I figure the next step is five issues a year, one every 73 days. (Don’t even think about bringing up leap year. At least, not until 2012.)

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No word from the plumbers’ union

Evanston, Illinois is not having any of that “pants on the ground” crap:

Wearers of saggy pants that dip too low could be in violation of city decency standards under an ordinance that moved forward in Evanston Monday night.

Members of Evanston’s Human Services Committee voted in favor of a redefinition of public nudity. Under the proposed ordinance, nudity would be defined as “the showing of the human male or female genitals, pubic areas or buttocks, or female breasts with less than a full opaque covering of any portion thereof below the top of the nipple.” Women breast-feeding in public are exempt from the definition.

The way this looks to me, your pants can sag as much as you (or they) please so long as you don’t expose any of the verboten skin areas.

E. M. Zanotti, who does not live in Evanston, comments:

What’s slightly more interesting about this proposal is the discussion that ensued in the meeting, excerpts from which include the fact that this is designed to “prevent the long-term health effects” of nudity, none of which I can think of immediately other than a particularly embarrassing sun burn, and Alderman Jane Grover, who looks like your mom, is a dedicated bikini wearer. Just so you’re aware, a bikini “covers all the right parts.”

Well, not my mom. Still, this seems inarguable:

Knowing that your pants could fall down at any time and reveal your lack of an ass to the world in the middle of a major intersection should be punishment enough.

On the upside, there’d be no chance of getting kicked by Barack Obama.

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How Swede the sound

Proposition: People who argue that our government policies should follow the example set by Sweden (or some other Scandinavian country) do so for highly non-political reasons:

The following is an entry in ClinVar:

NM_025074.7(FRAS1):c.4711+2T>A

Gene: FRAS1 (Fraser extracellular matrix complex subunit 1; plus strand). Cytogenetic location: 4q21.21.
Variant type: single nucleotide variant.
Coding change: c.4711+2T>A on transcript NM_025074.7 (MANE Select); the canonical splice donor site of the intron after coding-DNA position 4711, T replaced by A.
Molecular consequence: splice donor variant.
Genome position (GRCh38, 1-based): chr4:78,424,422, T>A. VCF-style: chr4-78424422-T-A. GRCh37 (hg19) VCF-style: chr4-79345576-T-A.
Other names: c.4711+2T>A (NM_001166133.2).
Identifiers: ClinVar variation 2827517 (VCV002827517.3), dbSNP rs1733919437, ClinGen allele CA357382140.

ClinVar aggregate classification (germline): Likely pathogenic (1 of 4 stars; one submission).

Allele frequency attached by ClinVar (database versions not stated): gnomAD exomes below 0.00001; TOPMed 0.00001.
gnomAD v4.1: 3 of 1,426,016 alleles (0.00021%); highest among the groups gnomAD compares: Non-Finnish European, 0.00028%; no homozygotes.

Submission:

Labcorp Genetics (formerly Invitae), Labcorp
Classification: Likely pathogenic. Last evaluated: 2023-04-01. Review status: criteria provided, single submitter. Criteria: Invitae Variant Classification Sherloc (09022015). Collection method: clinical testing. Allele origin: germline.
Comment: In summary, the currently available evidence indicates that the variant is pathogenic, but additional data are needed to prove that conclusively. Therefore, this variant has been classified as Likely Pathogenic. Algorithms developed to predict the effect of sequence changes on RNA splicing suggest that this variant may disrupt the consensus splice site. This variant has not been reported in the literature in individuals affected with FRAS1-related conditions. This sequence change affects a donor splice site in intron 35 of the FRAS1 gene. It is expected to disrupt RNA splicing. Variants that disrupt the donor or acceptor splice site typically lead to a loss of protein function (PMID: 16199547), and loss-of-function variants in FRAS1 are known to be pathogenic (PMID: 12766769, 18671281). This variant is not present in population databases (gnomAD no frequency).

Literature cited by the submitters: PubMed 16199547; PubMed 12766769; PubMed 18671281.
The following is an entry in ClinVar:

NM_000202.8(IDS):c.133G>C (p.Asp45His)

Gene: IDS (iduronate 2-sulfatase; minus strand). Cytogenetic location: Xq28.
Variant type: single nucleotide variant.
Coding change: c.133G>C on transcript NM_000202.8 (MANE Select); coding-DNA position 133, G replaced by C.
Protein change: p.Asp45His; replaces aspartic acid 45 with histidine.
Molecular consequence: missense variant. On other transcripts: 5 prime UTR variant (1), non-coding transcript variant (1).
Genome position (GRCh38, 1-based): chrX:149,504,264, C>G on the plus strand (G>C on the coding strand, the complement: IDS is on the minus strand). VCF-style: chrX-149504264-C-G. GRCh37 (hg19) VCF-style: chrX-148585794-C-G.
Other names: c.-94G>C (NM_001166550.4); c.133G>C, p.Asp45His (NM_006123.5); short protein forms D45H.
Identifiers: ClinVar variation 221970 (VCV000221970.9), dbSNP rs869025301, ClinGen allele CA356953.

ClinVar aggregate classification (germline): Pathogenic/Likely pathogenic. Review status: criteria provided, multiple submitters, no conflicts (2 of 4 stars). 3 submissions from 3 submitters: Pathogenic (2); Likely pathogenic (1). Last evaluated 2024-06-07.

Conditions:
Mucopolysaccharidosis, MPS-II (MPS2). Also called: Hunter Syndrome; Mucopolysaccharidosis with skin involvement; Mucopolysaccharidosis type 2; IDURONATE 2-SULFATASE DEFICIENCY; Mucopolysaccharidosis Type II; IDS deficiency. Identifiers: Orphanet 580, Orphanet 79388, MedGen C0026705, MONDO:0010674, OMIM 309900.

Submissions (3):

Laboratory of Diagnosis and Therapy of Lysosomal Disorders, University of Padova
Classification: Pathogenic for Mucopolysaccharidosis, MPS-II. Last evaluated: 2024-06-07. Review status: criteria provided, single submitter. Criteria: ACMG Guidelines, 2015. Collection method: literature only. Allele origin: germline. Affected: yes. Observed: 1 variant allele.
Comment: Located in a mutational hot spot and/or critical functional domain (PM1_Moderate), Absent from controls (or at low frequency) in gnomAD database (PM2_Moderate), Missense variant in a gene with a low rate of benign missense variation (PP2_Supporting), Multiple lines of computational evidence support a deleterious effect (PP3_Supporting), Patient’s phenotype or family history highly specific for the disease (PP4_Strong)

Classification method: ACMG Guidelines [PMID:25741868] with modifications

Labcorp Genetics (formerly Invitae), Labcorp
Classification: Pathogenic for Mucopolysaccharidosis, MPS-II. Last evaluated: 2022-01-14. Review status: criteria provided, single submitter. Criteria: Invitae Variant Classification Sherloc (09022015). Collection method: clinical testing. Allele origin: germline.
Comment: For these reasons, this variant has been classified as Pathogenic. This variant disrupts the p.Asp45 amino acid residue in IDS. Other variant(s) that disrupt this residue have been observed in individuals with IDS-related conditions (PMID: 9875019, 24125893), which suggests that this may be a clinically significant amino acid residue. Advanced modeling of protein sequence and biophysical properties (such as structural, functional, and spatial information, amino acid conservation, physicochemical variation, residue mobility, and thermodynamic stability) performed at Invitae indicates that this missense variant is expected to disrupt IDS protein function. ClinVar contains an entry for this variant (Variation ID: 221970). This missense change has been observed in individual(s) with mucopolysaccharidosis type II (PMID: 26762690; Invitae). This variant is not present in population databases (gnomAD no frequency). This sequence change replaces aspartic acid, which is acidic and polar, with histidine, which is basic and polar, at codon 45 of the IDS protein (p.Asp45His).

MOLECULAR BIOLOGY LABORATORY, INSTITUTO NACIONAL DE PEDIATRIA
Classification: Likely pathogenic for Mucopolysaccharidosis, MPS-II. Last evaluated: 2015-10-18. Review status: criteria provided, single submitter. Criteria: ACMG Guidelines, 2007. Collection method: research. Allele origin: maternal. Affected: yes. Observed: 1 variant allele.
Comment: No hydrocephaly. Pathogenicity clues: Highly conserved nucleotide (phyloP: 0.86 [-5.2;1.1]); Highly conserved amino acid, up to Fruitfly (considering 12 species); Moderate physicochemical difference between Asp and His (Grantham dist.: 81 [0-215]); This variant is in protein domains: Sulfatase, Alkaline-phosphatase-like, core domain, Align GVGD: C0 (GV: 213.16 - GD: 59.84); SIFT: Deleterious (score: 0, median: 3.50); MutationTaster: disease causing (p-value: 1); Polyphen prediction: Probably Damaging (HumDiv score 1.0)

[S]uch people subconsciously think socialism (in particular note the obsession with government medical care) will make more people around them sexually attractive — and, in particular, sexually active. Thus increasing their (currently poor, we surmise) chances of having sex with sexually attractive people.

I dunno. Scandinavia doesn’t seem all that far to the left sometimes. Sweden recently declined to bail out Saab; Denmark has no use for open borders. Still, you don’t see anyone suggesting that we take a lead from the late, unlamented Soviet Union, which practically invented socialism as we know it, and no one, except maybe Paul McCartney, had kind words for their babes.

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Don’t play with your food, either

This has never happened to me, of course, but they say that if your date is rude to the restaurant staff, you should consider the relationship doomed from that point on.

In which case, there are going to be lots of folks breaking up in short order:

Ever worked in a restaurant? I sure have. It’s hellish. People seem to be more piggy than ever when they eat out now. There’s this air of entitlement and they seem to think the servers are subhuman.

You can try to compensate for these miscreants:

I had a nice but very nervous new waiter-dude being “trained” by a female server. The second I was seated I told him what I wanted to eat (just the salad bar), and let him know that he could basically just get me a plain glass o’ water and then ignore me and spend his time dealing with “the difficult people.” He laughed and looked grateful. He was great, the little I saw of him. I didn’t need to see him, though. At the end, I tipped him $5 on a $9.53 tab to TRY to make up for the tables who ran his legs off and talked his ear off, pigged out the table and the carpet around it, and took up all his time asking stupid questions about stuff on the menu like they’d never heard of “a hamburger, with cheese or without cheese” before, and left shitty tips. If you don’t know who these people are, you ARE them.